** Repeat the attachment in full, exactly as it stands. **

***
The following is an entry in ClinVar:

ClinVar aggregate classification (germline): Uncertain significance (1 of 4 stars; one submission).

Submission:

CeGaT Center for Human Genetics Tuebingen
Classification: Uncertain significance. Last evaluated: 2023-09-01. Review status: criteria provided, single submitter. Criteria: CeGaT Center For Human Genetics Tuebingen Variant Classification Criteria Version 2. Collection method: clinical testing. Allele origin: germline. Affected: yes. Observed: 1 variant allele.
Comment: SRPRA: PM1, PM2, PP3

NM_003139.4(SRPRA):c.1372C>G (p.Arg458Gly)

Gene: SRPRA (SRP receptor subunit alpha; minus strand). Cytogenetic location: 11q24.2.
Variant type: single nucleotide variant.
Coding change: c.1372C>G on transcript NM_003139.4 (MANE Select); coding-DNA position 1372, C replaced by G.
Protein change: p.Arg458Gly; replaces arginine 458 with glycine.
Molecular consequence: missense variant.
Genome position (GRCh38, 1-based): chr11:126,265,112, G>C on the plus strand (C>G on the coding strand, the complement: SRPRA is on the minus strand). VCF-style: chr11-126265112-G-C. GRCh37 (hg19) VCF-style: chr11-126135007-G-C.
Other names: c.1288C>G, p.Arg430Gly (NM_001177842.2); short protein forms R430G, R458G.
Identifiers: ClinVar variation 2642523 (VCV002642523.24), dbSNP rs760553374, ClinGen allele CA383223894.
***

The following is an entry in ClinVar:

ClinVar aggregate classification (germline): Uncertain significance (1 of 4 stars; one submission).

Submission:

CeGaT Center for Human Genetics Tuebingen
Classification: Uncertain significance. Last evaluated: 2023-09-01. Review status: criteria provided, single submitter. Criteria: CeGaT Center For Human Genetics Tuebingen Variant Classification Criteria Version 2. Collection method: clinical testing. Allele origin: germline. Affected: yes. Observed: 1 variant allele.
Comment: SRPRA: PM1, PM2, PP3

NM_003139.4(SRPRA):c.1372C>G (p.Arg458Gly)

Gene: SRPRA (SRP receptor subunit alpha; minus strand). Cytogenetic location: 11q24.2.
Variant type: single nucleotide variant.
Coding change: c.1372C>G on transcript NM_003139.4 (MANE Select); coding-DNA position 1372, C replaced by G.
Protein change: p.Arg458Gly; replaces arginine 458 with glycine.
Molecular consequence: missense variant.
Genome position (GRCh38, 1-based): chr11:126,265,112, G>C on the plus strand (C>G on the coding strand, the complement: SRPRA is on the minus strand). VCF-style: chr11-126265112-G-C. GRCh37 (hg19) VCF-style: chr11-126135007-G-C.
Other names: c.1288C>G, p.Arg430Gly (NM_001177842.2); short protein forms R430G, R458G.
Identifiers: ClinVar variation 2642523 (VCV002642523.24), dbSNP rs760553374, ClinGen allele CA383223894.